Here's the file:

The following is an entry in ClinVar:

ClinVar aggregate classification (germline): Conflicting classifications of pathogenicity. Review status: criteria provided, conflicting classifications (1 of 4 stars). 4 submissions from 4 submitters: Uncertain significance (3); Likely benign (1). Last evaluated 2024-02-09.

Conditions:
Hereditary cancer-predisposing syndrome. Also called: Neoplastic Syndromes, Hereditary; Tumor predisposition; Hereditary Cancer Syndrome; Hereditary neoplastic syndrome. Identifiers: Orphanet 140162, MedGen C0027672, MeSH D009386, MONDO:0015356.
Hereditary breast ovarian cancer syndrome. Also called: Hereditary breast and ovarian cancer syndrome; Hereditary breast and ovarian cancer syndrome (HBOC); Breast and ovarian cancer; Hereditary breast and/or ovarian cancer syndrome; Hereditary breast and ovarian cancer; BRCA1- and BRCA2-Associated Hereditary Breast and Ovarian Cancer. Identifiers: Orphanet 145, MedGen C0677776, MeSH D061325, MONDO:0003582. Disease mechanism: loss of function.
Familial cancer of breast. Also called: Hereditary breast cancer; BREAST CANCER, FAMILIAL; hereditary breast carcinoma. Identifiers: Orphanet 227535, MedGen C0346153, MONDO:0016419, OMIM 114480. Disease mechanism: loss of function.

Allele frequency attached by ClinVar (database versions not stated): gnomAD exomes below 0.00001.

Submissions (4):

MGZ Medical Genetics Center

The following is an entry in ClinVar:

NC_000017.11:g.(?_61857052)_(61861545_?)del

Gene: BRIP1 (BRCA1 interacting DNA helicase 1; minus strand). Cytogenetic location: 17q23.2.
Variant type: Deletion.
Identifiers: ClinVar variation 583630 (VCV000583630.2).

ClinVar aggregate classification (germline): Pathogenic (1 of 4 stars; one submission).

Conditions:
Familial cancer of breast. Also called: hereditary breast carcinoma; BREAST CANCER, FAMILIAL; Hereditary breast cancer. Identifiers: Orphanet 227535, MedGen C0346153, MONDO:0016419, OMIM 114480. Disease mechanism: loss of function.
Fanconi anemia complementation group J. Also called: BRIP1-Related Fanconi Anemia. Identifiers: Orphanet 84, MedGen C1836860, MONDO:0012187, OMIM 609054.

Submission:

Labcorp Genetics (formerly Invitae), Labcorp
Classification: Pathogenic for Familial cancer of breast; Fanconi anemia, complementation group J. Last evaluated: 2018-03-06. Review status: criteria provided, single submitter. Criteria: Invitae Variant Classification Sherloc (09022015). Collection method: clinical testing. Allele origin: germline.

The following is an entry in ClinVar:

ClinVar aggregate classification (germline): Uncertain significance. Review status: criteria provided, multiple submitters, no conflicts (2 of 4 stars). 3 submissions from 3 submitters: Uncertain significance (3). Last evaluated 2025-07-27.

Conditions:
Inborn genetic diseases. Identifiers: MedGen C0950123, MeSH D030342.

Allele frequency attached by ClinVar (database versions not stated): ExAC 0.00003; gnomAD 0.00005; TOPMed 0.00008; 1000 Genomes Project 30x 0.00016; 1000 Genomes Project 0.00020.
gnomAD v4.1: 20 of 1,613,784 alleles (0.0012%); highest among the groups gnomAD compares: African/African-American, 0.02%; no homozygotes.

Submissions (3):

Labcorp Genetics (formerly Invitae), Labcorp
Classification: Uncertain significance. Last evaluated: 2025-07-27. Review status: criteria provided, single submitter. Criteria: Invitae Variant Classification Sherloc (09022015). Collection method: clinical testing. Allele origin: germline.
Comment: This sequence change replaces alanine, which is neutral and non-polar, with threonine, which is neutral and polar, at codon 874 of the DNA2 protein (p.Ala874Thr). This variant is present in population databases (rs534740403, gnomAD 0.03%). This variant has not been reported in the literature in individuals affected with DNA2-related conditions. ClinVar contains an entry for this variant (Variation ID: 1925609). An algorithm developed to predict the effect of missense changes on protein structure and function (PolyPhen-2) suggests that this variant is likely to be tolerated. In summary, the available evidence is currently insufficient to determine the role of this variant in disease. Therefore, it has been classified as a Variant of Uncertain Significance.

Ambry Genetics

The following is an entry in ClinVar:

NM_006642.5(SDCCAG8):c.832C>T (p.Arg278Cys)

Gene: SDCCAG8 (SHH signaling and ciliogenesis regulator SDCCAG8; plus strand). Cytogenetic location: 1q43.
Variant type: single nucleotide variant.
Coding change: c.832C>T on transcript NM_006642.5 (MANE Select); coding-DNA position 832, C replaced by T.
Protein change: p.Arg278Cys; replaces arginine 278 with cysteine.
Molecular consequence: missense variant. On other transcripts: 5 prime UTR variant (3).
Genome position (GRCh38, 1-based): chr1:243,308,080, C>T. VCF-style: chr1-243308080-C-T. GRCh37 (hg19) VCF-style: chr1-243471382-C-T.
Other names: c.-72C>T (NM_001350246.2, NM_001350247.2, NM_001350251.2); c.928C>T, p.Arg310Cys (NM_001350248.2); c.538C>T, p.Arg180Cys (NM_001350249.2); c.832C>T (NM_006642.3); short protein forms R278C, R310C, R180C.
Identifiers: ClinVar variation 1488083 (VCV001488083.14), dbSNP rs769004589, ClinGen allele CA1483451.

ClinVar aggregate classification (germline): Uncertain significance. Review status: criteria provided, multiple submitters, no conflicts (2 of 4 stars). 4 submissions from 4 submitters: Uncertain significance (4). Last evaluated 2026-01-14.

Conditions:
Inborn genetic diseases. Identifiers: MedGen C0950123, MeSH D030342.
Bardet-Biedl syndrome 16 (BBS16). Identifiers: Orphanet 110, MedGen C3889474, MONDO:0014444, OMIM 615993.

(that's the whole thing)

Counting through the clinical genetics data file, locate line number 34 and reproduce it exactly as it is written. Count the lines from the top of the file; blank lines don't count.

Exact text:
NM_006642.5(SDCCAG8):c.832C>T (p.Arg278Cys)